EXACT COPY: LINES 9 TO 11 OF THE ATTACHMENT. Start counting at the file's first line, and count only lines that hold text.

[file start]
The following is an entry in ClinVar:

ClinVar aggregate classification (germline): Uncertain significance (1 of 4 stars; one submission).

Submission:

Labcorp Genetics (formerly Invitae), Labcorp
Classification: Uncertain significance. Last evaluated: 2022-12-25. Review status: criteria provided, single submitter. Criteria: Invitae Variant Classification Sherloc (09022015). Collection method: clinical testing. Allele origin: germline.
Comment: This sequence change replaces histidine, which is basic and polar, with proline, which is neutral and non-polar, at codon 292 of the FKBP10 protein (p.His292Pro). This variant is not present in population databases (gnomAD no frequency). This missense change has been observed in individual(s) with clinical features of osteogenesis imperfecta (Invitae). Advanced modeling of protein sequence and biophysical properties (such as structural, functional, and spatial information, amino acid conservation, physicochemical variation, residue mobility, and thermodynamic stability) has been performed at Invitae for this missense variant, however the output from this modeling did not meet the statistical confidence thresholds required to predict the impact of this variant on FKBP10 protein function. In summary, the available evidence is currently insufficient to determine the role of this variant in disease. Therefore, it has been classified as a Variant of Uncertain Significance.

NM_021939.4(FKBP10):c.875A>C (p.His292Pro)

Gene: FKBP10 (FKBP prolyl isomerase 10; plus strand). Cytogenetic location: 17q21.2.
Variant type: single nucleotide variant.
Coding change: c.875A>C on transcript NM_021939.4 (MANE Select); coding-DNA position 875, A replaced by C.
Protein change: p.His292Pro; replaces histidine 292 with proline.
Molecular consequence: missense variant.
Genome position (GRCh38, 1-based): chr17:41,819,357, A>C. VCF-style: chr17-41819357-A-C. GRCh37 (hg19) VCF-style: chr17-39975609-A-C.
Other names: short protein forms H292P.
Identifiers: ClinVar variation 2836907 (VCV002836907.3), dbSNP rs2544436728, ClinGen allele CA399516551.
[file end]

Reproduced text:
Variant type: single nucleotide variant.
Coding change: c.875A>C on transcript NM_021939.4 (MANE Select); coding-DNA position 875, A replaced by C.
Protein change: p.His292Pro; replaces histidine 292 with proline.